Juvenile Instructor

Emma Smith: My Story (Edited for Content) by David Grua
October 26, 2007, 11:52 pm
Filed under: church movies, David Grua

A few months ago a friend shared with me a rumor concerning a forthcoming movie about the life of Emma Smith, the (first) wife of Joseph Smith, the founding prophet of Mormonism. This movie, he told me, had been approved by the First Presidency and was set for distribution in theaters. I was admittedly skeptical, due to the difficulty inherent in any historical presentation of her life, given the sanitized image that we have of her in the modern church.

Evidence supporting this rumor came earlier this week when another friend sent me the link to the movie trailer. It appears that many, if not most, of the same actors from the 2005 Church-produced Joseph Smith: Prophet of the Restoration will also appear in Emma Smith: My Story. I have it from a good source that while this Emma movie is not directly funded by the Church, the studio has permission to use materials from Joseph Smith: A Really Great Guy, including clips, actors, costumes, sets, and props.

 The trailer seems to follow the narrative of the Joseph Smith movie closely, while fleshing out scenes that were no doubt central to Emma’s life, such as her courtship of JS, her hardships suffered during the Church’s early persecutions, and the deaths of her children. The central theme seems to be her strength as an individual.

However, there does not seem to be any mention of JS’s polygamy and the strain that caused in her relationship with her husband. Neither does it seem that the movie will go past JS’s martyrdom in 1844, thereby ignoring her struggles with Brigham Young, the founding of the Reorganized Church of Jesus Christ of Latter Day Saints in 1860, and the subsequent debates with the Utah Church over whether or not JS was a polygamist. I realize that no movie can cover all the important aspects in a person’s life, but these are major events to leave out.

Of course we’ll need to wait until the actual movie comes out to pass final judgment. Despite my complaints, I applaud the Church for supporting these types of historical movies.



“I realize that no movie can cover all the important aspects in a person’s life, but these are major events to leave out.”

I agree. Emma, like just about any historical figure, was a complex character. Bringing in some of that complexity not only makes for a more correct work historically (whether it be a movie, a book, or whatever), but also has the potential to show her as an even more dynamic person than the traditional record shows.

In the end, I think the complexity would help people relate to her better and provide a context for the decisions she made in not moving west, etc.

Emma’s image has long suffered from Brigham Young’s allegations to the present day, and I have sensed a move to rehabilitate her image. However, it seems that this move except in a few cases has focused on emphasizing the positive highlights rather than getting down to the roots of what led her actions.

Just my two cents.

Comment by mormonhistory1830

I had the opportunity to run into Gracia Jones in Special Collections the other day. She was the first Joseph decendent to join the Church way back in the 50’s, and has written several books like Joseph and Emma, Emma and Lucy, and other sanitized works as such. She is the sweetest old lady around, but really likes to (understandably) defend her great ancester.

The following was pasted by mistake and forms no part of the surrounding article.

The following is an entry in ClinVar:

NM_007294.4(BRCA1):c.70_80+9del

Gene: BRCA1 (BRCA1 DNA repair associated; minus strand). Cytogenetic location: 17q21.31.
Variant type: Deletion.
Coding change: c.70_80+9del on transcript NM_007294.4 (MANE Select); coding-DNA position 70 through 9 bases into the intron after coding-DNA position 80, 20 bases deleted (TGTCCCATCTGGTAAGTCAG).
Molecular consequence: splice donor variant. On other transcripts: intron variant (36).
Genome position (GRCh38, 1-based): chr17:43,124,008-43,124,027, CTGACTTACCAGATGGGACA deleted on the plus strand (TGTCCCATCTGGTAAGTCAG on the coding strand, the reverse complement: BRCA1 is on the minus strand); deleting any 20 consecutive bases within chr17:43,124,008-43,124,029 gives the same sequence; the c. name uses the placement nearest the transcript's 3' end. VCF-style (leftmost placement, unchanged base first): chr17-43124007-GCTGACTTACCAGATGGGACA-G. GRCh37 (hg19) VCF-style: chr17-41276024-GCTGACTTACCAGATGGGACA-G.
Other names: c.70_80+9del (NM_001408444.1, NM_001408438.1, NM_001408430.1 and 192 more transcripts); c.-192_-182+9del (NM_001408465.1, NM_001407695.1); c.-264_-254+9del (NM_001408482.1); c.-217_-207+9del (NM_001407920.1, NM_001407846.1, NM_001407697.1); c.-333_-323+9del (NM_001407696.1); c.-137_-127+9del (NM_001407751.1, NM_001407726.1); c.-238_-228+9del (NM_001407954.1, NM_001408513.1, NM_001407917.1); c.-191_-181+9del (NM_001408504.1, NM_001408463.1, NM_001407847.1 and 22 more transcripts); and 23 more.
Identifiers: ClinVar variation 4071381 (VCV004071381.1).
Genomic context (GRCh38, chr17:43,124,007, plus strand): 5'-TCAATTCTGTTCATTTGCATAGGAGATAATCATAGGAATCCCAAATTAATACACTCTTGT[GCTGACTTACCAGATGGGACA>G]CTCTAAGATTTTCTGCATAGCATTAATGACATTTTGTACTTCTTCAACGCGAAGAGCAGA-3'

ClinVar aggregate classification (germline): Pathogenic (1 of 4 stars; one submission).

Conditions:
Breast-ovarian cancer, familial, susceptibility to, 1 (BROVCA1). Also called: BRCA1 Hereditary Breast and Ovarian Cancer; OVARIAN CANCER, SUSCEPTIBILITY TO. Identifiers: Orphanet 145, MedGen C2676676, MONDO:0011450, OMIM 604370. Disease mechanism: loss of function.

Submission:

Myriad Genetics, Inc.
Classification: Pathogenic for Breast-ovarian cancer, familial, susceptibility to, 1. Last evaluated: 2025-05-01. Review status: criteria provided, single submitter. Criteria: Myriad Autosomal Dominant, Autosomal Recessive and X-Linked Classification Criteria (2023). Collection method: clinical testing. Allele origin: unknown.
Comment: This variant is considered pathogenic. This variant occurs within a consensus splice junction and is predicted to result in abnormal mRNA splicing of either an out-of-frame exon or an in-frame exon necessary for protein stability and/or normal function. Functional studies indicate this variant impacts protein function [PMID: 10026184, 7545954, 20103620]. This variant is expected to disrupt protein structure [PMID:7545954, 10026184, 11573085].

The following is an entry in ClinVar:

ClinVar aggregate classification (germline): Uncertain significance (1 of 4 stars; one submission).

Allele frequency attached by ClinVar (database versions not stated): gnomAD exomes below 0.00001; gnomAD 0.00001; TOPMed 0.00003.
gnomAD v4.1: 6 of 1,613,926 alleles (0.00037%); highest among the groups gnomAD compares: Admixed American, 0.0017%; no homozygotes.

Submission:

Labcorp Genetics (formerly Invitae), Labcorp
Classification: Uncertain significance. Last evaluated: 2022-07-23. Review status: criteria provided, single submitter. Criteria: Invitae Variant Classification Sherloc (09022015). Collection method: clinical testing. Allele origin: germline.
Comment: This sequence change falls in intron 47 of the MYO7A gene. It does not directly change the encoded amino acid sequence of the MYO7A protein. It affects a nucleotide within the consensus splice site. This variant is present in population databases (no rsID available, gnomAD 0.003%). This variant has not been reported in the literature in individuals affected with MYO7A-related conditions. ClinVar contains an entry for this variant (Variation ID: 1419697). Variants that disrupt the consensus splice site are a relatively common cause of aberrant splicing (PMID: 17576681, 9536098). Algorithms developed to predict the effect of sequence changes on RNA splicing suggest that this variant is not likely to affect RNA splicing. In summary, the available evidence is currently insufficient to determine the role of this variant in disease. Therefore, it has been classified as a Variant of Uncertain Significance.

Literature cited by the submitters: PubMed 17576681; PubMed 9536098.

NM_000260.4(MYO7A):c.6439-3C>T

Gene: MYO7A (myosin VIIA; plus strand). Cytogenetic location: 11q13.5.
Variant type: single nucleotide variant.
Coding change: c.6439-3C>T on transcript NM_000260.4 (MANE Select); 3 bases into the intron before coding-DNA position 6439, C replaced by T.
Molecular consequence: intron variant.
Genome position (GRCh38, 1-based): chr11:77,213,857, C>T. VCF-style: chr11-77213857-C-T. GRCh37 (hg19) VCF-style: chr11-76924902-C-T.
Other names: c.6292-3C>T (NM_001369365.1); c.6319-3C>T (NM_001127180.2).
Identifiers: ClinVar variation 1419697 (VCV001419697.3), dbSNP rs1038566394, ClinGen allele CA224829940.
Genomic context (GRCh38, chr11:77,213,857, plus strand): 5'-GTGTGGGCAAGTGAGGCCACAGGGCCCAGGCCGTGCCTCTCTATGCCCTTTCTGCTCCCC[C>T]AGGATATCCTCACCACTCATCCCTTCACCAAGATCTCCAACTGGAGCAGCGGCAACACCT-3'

Anyways, she was the historical consultant for this film, so we started chatting about it for a while. She said that it was filmed simultaneously with the Joseph movie, so you can imagine it to be the same type of vision and production.
Therefore, my question is: Is there room for works like this? We history nerds like to get everything covered and accurate, but is there a place for sanitized history like this, when the whole purpose is to build faith? I am often torn on this issue.

Comment by benjaminp

Mormon History 1830: Given the recent talk concerning “innoculating” the Saints, I can see your point about offering a more complex image of Emma Smith. I think it is possible to present that more nuanced portrait without shocking too many Mormons. Rough Stone Rolling of course comes to mind as a way to do that.

Benjaminp: Thanks for sharing that information about Gracia Jones. I was unaware that she is the historical consultant. I think that you raise a good question about navigating between presenting a complex image that at the same time builds faith. I think it’s possible, but it needs to be done with delicacy.

Comment by David Grua

To speak to your question, Ben, as far as devotional, “faith promoting” things go, I think it depends on what your faith is based on. I don’t think that “sanitized” history is the only history that promotes faith (though it may for the majority). If our faith is based largely on sanitized material, then sanatized material will “promote” that faith. If our faith is based on more historically accurate material, then the same will promote our faith.

I know a student who attended a Church History class taught by one of the most popular lecturers the Religion Dept. has. He said that most students swooned, but he felt there were many distortions and dramatizations of the history that could have been just as easily and upliftingly presented in a more historically accurate fashion. He came away from the experience disheartened. It didn’t “promote” his faith, but his faith was based on something different.